Bi pods or Shooting sticks

Discussion in 'Long Range Hunting & Shooting' started by Gibbshooter43, Aug 18, 2019.


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  1. Gibbshooter43

    Gibbshooter43 Well-Known Member LRH Team Member

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    I’ve been hunting and shooting for probably 60 of my 75 years. I read all I can to improve my skills. And now I am trying to decide on the purchase of either a bi pod or shooting sticks. In the past I have relied on using the best available rests: trees, fence posts, cushioned rocks, and the list goes on. Which rest do you use - bi pod or shooting sticks - and why?
     
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  2. huntsman22

    huntsman22 Well-Known Member

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    both....
     
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  3. Deezel

    Deezel Well-Known Member

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    For me, when hunting, it's shooting sticks. I find it's more comfortable shooting from my knees or standing. The other thing is where I typically hunt, I usually don't find myself in a position to use a bi-pod very often. If I do find myself in a position where a bi-pod would be a great choice, usually my jacket or backpack is stable enough for a good rest.
     
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  4. huntsman22

    huntsman22 Well-Known Member

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    different tools, different uses.....
     
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  5. PredatorSlayer

    PredatorSlayer Well-Known Member

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    After experimenting with several different bipods and shooting sticks/tripods, I have settled in the harris S25 12-25 swivel. Works for prone, sitting and kneeling. If I need lower, I just use a pack as a rest. If I am sitting and need a little higher I put the bipod legs on my toes and can move them up or down. I have killed a lot of animals with this bipod. My coyote guns all have the taller 13 1/2-27 since I am almost always sitting down. I like the bipods because they are attached to the rifle and one less thing to worry about forgetting in the heat of the moment.
     
  6. TwoTracks

    TwoTracks Member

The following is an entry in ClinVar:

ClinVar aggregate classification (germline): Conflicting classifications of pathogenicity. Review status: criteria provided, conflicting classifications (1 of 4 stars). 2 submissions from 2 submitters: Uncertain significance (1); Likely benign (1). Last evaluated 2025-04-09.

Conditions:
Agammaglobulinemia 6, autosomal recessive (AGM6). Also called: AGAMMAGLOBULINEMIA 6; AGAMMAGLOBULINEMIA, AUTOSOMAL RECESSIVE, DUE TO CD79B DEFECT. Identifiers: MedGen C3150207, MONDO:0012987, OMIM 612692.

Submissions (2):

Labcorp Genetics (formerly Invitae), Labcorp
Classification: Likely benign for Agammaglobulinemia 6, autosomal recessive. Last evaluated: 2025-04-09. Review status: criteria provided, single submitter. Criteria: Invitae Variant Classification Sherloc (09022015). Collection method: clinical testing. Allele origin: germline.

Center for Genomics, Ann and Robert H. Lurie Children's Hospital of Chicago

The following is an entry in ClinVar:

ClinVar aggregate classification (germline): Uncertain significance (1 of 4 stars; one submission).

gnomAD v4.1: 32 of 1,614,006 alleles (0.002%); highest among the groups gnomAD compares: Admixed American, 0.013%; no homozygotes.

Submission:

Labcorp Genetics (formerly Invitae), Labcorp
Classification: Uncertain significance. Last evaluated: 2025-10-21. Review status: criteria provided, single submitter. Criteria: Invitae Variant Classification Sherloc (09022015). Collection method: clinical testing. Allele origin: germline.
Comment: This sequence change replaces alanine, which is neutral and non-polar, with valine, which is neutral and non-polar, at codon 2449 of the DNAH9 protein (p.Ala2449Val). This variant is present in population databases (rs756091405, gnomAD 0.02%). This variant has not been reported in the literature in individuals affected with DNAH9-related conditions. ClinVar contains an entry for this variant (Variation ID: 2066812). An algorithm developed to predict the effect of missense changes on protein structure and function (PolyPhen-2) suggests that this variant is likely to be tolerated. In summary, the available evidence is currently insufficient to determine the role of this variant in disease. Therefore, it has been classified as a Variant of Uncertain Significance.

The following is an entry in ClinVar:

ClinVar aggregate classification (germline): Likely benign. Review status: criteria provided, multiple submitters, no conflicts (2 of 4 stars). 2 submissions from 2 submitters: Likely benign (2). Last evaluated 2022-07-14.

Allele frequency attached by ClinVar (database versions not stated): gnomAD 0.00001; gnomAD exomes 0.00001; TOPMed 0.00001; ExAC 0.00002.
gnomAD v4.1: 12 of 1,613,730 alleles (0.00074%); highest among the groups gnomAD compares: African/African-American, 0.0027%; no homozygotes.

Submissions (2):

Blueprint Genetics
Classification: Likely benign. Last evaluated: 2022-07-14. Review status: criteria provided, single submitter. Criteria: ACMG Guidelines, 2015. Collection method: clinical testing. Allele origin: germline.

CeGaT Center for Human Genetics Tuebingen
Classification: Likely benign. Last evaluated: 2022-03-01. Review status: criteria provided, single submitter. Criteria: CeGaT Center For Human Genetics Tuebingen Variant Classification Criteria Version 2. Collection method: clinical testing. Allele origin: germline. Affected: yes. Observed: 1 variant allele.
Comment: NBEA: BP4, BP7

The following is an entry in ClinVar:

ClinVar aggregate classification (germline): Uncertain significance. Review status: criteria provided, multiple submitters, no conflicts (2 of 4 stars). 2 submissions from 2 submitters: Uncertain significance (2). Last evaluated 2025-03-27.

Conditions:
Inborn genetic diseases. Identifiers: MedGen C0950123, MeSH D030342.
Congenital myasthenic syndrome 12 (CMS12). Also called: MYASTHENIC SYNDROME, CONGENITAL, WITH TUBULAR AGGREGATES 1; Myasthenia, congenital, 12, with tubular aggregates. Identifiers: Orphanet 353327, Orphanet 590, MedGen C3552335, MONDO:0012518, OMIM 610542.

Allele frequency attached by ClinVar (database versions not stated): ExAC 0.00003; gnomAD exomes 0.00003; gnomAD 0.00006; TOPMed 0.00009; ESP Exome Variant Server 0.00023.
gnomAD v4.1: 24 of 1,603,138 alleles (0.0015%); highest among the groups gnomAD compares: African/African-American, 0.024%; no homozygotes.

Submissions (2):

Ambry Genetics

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    Both, keep the bipod on the rifle and use shooting sticks as hiking poles as you walk/sneak around. The sticks make 50-200 yard offhand shots easy. upload_2019-8-18_11-34-41.jpeg
     
  7. Straight Shooter

    Straight Shooter Well-Known Member

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    I have used lots of different bipods and shooting sticks. I wanted to use the Harris 13"-27" but it was too short for me so I sold it. Bought a Swagger that I really like because it is long enough to use on a ditch bank or sidehill when calling coyotes. I have all kinds of shooting sticks I have acquired over the years, but the ones I use most are a homemade pair I made to a customer length for me. Cost me maybe five dollars.
     
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  8. Gibbshooter43

    Gibbshooter43 Well-Known Member LRH Team Member

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    I’d love to see a picture of what you constructed since I’ve been considering the same option using fiberglass rods and neoprene tubing.
     
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  9. huntsman22

    huntsman22 Well-Known Member

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    fiberglass sucks. think carbon fiber.....
     
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  10. Dosh

    Dosh Well-Known Member

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    43, two legged shooting sticks weren't very stable for me. I bought a tripod which adjusts from sitting to standing due to grass and brush being too high most often. If the situation presents itself, I shoot prone with the attached bipod. I'm almost 70 and like Two Tracks, the tripod doubles as a hiking pole which I don't do much of.
     
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  11. huntsman22

    huntsman22 Well-Known Member

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    Two-legged sticks are more than stable, when used properly...
     
  12. Straight Shooter

    Straight Shooter Well-Known Member

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    Gibbshooter, that is exactly what I used and have had them for years. Couple of fiberglass poles, some green castration bands, and a piece of 5/8 inch fuel line hose. Your neoprene tubing might be better if it stays flexible in cold weather.
     
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  13. Shopdog

    Shopdog Member

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    Shooting sticks made from arrows lashed together with surgical hose slid over the top 5-6" . Really nice walking through the woods knocking spider webs down too,got tired of eating them.
     
  14. huntsman22

    huntsman22 Well-Known Member

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    shooting sticks....
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    trigger stick tripod
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    bipods
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